|Rediff India Abroad Home | All the sections|
The Rediff Special/
Els feels at home in Indian Masters
February 07, 2008
South African star Ernie Els will be walking on familiar ground when he tees off at the EMAAR-MGF Indian Masters on Thursday.
The world number four will be on the prowl in the Asian Tour and European Tour co-sanctioned event in India hoping to chalk up a win at the historical Delhi Golf Club.
Els, who finished third last week in Dubai, realises the strong local challenge in the US$ 2.5 million tournament led by Asian Tour's Shiv Kapur, former Asian number ones Jeev Milkha Singh [Images], Arjun Atwal and Jyoti Randhawa together with Gaurav Ghei.
Despite the local charge, Els believes that the familiar conditions at the Delhi Golf Club will guide him through a solid week.
"I'm really excited to be here. I just played the course, the full 18-holes and I think it's a wonderful golf course, old fashioned course.
"I have played a lot of courses around the world obviously and this course for some reason reminds me a little of South Africa. The vegetation and some of the trees are very similar to what we have in South Africa. The lay-out is very old style and design which I really like and I enjoy the course. You never play two holes which are similar and you never really see any other holes out there when you are playing which I like too," said Els, who admitted that there is a lot of potential for the development of golf in India.
"If you look at Jeev who has won in Japan [Images] and on The European Tour and Jyoti, Shiv doing well and Arjun playing on the US PGA Tour, they have all broken through. India need to start building more courses and have an infrastructure for the game and then hopefully you will be off to the races," added Els.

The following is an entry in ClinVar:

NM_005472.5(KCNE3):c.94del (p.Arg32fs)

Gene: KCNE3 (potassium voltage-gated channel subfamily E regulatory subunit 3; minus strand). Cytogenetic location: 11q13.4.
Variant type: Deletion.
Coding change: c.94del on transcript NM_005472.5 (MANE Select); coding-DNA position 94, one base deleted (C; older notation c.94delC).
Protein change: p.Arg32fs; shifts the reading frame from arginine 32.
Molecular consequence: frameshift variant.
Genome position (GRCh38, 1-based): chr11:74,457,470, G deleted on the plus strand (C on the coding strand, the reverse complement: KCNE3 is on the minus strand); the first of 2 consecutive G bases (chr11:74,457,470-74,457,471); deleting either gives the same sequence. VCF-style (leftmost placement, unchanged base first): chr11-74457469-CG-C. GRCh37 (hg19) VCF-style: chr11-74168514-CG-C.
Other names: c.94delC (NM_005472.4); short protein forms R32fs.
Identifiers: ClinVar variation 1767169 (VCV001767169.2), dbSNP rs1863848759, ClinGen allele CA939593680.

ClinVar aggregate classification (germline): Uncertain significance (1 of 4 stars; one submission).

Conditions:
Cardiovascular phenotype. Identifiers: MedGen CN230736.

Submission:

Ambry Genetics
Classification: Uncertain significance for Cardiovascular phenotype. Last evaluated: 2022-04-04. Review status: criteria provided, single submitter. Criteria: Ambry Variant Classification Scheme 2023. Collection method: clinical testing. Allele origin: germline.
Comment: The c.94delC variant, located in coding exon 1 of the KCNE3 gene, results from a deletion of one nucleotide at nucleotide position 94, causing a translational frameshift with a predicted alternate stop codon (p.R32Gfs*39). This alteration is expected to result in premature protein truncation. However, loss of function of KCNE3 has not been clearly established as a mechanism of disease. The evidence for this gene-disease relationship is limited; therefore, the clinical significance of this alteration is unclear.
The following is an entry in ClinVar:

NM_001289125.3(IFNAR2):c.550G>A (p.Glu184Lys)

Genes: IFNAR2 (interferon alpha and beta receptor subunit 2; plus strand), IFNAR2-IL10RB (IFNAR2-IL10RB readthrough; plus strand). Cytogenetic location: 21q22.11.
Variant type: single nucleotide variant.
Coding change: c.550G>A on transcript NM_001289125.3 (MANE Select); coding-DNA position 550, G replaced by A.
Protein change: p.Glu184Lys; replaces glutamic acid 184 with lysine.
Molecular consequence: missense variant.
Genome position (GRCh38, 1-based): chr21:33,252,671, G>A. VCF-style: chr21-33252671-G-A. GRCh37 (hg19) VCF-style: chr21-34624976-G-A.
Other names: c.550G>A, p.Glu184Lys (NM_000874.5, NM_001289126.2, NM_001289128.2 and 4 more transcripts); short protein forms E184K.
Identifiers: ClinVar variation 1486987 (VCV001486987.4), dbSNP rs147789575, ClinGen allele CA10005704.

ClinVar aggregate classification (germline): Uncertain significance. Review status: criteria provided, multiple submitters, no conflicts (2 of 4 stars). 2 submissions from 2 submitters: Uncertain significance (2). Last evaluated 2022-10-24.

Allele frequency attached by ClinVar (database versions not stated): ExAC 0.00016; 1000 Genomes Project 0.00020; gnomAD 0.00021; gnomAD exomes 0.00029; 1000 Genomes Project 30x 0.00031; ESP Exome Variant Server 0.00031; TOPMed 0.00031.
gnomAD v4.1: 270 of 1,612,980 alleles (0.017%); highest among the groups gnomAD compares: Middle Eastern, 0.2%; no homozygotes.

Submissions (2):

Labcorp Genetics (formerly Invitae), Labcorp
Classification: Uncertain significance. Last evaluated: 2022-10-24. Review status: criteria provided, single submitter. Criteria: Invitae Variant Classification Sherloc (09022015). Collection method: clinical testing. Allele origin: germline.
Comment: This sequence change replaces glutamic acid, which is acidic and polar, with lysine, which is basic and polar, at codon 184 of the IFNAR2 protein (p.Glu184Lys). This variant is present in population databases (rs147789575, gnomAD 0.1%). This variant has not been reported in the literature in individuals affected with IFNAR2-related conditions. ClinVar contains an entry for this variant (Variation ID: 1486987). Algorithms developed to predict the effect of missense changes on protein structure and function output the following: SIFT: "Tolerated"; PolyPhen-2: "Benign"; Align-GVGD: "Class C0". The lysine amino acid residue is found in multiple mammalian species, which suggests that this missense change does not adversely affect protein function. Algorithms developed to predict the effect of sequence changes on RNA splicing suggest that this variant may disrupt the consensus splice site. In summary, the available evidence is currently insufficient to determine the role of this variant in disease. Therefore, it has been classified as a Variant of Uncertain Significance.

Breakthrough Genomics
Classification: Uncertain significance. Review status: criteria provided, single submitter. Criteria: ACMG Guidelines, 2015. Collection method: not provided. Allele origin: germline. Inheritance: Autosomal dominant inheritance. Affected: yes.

Hoping to stay ahead will be local sensation Randhawa who has a proven track record at the Delhi Golf Club when he successfully defended his Hero Honda Indian Open title last year as he looks to make it his third win in three years.
"Any time you play at Delhi Golf Club, and any time you play in Delhi, it's very special. People come out and cheer you, and you know, it's good that people follow you and it's great for Indian golf and it's great for me," said Randhawa.
"I think the Indian field is very strong. This golf course, it's one golf course that requires local knowledge, especially on the greens. That's a very good chance of an Indian doing well and probably winning the golf tournament," added the New Delhi-born golfer.
Another crowd favourite Kapur believes that home advantage could be the difference at the Delhi Golf Club when against a starry field that include England's [Images] David Howell and Irishman Darren Clarke.
"If I was a betting man I would bet on Joyti. And Jeev has found some form, and Joyti's got probably the best record at Delhi Golf Club of anybody. I really won't be surprised if there's an Indian winner. A lot of the Indians are playing well and in good form.
"The advantage we have over here is we play for 12 months of the year, and nobody has really had much of an off‑season and everybody is in the swing of things," said Kapur, who was the 2005 Asian Tour's Rookie of the Year.
The Thai players are also present this week with Chapchai Nirat, Prom Meesawat, Chawalit Plaphol and former Asian number one Thaworn Wiratchant hoping to start the season on a high note.
Photographs: Stuart Franklin/Getty ImagesMore Specials